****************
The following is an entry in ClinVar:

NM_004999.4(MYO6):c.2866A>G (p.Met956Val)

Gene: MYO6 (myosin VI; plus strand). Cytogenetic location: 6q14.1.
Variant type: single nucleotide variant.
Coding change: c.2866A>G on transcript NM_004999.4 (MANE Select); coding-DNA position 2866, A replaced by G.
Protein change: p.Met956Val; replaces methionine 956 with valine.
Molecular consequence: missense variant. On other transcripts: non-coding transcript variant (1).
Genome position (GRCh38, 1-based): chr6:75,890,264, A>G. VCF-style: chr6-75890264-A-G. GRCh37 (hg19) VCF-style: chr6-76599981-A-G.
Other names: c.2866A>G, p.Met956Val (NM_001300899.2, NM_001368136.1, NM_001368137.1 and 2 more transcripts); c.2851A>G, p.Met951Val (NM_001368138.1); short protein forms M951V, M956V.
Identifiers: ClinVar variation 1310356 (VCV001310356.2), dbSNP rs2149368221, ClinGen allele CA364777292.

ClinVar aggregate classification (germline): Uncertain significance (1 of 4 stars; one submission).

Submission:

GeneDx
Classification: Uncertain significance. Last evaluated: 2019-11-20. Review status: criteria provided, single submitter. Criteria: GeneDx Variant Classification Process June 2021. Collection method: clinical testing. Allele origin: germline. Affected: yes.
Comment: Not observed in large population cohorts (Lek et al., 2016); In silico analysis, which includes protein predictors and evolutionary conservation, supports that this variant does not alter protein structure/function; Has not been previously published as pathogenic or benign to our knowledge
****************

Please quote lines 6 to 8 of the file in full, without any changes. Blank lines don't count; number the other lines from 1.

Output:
Protein change: p.Met956Val; replaces methionine 956 with valine.
Molecular consequence: missense variant. On other transcripts: non-coding transcript variant (1).
Genome position (GRCh38, 1-based): chr6:75,890,264, A>G. VCF-style: chr6-75890264-A-G. GRCh37 (hg19) VCF-style: chr6-76599981-A-G.